One has to travel back to a time of short shorts and feathered bangs to unearth the origins of Mark Miles’ contributions to Indianapolis’ growth as a sports center both nationally and globally.
Pinched between the city’s first Final Four in men’s college basketball and opening ceremonies of the National Sports Festival is the year 1981. Exciting times. Uncertain, too, for a region unafraid to dream bigger than its heartland reputation claimed it should.
It’s here Mark, the second of Jim and Eileen Miles’ five children and Indianapolis born and bred, began doing volunteer work as the city braced itself for the 1982 Sports Festival. Seven years earlier, Miles had sat out a year of college to work on Mayor Richard Lugar’s run for the U.S. Senate.
Lugar narrowly lost to incumbent Birch Bayh. In a sense, though, Indianapolis had triumphed for reasons entirely unrelated.
“Staying out of school in 1974 and working for a political campaign was the most impact thing I had done,” Miles said.
“That was eye-opening. It made a huge impact on me in terms of my motivation level. It meant exposure to high achievers. Exposure to deadlines. The ability to compartmentalize.”
And a burning desire to utilize athletics as a means to watch his hometown graduate from its decades-long Naptown status to something of greater significance.
Miles, 59, is president and chief executive officer of the Central Indiana Corporate Partnership, which since 1999 has brought together the heads of central Indiana’s most prominent corporations and universities to ensure long-term growth and prosperity.
He joined CICP in 2006, the latest of many hats he’s worn. Before his current role, he spent 15 years as CEO of the Association of Tennis Professionals (ATP) and was executive director of corporate relations for Eli Lilly & Co. during the late-1980s. Miles also led the organizing committee for the 1987 Pan American Games in Indianapolis and, more recently, performed similar duties for the 2012 Super Bowl Host Committee.
Appropriately, CICP offices are on the 18th floor of the Chase Tower in downtown Indianapolis, a vantage point like few others in that Lucas Oil Stadium, Bankers Life Fieldhouse, Victory Field and any number of hotels require precious little neck craning to see. The stadium was the site of Super Bowl XLVI eight months ago, and the city will soon make its pitch for a second Super Bowl in 2018.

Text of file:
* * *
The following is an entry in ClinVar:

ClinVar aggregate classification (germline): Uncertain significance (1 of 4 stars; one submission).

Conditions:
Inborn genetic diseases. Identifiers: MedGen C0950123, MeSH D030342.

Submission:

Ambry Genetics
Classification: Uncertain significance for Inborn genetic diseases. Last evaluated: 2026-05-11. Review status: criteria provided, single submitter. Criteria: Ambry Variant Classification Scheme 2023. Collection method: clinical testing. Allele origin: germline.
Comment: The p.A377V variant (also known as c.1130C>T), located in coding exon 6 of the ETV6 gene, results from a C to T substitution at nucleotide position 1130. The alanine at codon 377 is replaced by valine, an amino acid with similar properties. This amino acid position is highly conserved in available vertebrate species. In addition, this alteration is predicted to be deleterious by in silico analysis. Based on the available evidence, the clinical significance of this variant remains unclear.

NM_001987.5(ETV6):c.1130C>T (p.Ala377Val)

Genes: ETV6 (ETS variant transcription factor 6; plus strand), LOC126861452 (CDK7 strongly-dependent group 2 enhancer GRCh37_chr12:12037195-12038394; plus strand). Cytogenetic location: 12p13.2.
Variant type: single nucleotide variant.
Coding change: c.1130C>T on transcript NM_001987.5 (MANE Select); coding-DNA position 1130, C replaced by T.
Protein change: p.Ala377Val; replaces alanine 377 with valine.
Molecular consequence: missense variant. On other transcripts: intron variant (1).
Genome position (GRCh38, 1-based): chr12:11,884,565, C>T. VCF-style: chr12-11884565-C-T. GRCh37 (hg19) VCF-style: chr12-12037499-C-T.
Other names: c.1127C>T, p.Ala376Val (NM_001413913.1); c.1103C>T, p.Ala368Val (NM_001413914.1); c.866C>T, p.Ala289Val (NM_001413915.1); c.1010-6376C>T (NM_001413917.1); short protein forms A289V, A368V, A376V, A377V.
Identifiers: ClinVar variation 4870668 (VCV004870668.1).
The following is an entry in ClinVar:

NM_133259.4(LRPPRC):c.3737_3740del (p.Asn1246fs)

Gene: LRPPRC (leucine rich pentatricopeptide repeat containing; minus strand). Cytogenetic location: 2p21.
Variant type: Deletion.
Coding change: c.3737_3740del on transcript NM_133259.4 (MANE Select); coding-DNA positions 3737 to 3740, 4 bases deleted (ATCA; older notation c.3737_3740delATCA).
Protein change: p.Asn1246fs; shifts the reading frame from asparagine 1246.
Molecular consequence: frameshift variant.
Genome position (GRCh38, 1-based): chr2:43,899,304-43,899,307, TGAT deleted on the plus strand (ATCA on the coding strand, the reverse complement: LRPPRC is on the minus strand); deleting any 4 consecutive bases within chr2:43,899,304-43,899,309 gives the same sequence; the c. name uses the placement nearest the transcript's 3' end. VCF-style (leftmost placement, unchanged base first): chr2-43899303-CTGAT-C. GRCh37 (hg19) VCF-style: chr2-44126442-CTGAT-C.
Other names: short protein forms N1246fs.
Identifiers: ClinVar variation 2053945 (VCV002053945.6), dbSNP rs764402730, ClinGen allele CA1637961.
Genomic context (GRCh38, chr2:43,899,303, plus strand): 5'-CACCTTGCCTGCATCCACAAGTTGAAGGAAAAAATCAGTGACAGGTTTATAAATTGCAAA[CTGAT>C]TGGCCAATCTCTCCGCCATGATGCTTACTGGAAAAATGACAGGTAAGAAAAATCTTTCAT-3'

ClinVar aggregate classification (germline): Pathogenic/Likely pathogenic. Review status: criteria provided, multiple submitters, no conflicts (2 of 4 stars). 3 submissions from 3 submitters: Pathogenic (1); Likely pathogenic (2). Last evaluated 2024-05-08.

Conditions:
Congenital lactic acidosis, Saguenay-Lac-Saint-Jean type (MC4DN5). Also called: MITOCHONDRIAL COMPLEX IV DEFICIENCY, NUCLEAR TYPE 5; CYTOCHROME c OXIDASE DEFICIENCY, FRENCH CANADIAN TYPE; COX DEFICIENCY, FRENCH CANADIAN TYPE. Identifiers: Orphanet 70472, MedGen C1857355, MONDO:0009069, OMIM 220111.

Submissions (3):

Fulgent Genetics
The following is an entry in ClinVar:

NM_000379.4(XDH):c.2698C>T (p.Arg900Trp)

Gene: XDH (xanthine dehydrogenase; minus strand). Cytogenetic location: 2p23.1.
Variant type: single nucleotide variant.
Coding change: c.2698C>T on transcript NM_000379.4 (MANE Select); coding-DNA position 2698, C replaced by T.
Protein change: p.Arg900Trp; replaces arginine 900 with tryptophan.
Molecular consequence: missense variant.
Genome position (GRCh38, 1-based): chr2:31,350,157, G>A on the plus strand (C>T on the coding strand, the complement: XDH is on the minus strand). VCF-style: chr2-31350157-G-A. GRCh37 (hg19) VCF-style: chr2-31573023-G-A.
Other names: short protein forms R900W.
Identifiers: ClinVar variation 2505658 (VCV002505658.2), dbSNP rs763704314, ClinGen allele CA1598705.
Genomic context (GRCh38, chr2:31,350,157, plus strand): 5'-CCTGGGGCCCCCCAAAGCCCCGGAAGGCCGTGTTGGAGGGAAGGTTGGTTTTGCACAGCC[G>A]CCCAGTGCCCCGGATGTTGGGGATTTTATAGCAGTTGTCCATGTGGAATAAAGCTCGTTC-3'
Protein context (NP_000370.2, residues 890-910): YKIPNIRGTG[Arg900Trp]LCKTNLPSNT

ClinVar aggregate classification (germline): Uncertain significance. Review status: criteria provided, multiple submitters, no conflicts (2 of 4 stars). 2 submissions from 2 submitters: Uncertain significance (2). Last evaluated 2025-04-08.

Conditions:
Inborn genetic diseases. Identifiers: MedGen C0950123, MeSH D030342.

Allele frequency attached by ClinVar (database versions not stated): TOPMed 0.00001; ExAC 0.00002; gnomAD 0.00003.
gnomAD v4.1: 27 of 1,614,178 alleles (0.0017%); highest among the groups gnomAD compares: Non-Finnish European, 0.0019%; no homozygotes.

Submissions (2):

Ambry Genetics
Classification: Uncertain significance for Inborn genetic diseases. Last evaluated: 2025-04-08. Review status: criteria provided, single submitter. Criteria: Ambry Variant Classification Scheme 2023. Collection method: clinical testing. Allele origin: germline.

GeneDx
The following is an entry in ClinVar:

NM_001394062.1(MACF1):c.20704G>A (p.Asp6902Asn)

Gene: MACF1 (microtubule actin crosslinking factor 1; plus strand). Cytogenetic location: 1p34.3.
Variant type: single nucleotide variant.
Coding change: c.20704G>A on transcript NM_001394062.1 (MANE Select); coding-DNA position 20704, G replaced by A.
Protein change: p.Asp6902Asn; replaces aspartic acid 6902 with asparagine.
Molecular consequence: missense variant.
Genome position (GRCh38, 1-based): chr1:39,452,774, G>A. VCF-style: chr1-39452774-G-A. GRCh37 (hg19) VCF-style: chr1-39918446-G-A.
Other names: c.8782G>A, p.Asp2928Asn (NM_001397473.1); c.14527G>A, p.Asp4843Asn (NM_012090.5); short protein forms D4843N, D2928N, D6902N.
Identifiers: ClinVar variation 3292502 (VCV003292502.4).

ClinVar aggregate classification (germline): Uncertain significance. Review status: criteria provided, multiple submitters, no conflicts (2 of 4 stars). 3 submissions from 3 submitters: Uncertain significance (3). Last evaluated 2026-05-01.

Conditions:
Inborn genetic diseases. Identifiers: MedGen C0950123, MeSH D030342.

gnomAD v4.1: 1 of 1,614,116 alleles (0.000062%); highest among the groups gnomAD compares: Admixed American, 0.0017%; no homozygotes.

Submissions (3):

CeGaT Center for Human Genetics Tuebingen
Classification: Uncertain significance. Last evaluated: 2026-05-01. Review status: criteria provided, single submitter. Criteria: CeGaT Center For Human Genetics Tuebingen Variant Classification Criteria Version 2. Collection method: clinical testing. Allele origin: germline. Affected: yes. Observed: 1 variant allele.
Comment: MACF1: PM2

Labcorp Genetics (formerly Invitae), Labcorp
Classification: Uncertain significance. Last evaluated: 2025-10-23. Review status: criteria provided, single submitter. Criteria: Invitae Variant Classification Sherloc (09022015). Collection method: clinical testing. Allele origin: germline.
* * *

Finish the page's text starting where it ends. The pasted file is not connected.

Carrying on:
Through it all, successful or otherwise, Miles likely will be part of the equation.
Daily Journal sports writer Mike Beas recently caught up with Miles to gauge his thoughts on the prospect of another Super Bowl as well as the city’s amazing growth through the hosting of prominent athletics venues the past 30 years.
Looking back, why was the 1982 National Sports Festival so relevant for Indianapolis?
People today forget how important it was. It’s the Summer Olympic Games for U.S. athletes. All of a sudden we had to have suitable venues for all the sports. There’s nothing that really prepares a place for that, and there’s a lot of pomp and circumstance.
Is there a sports event Indianapolis is not equipped to handle? If so, what is it?
The Olympic Games. But remember, when I graduated from high school, there was no downtown sports venue. The Indiana Pacers played at the (Indiana State) Fairgrounds, and there were a total of 475 hotel rooms downtown. Where we are today is not indicative of what can be in another generation.
The Super Bowl came off flawlessly. How do you respond to those who say we here in Indiana should quit while we’re ahead?
That’s a defeatist attitude. Having a Super Bowl is a very valuable thing for a city, and if we have the opportunity to do it again, we should. It was as flawless as any event I’ve been associated with. If not having it is someone’s view, then we shouldn’t have done it in the first place.
Much has been made of the people of central Indiana when it comes to our ability to pull off Final Fours, Super Bowls, etc. Why is that?
There are very few places in this country where for 30 years people have come together for a wide range of events. We turn to a group of people that hits the ground running.
Other than the possibility of inclement weather, does Indianapolis have any flaws or potential flaws when it comes to hosting a major event?
This is something that will improve over time, but with the Olympics it’s an issue of hotel rooms. In the short term, it would be helpful to have more top-end hotels on top of what we already have. We can host another Super Bowl without them. We have an adequate supply now. Downtown is going to expand. It really is a question of how we grow. We’re nearing the time where another high-end hotel becomes topical again.
What specifically motivates you to do this job every day?
It’s really trying to make a difference. I’ve been really lucky. I’ve always been most invigorated when the difference we’re trying to make was for the community. Being gone for 15 years gave me a better perspective of my hometown. It does mean more to you when it is your hometown.
What characteristics are most important for having the job you have?
You’ve got to have a very clear sense of what you’re trying to accomplish, and you’ve got to have the strength and conviction to deliver on that. There’s the vision, and then there’s the belief in it. And you have to be able to communicate clearly with people so that they trust you. Seeing the whole kind of chess board, and, frankly, you have to work harder than everyone else. You have to be committed and be in the trenches at the same time.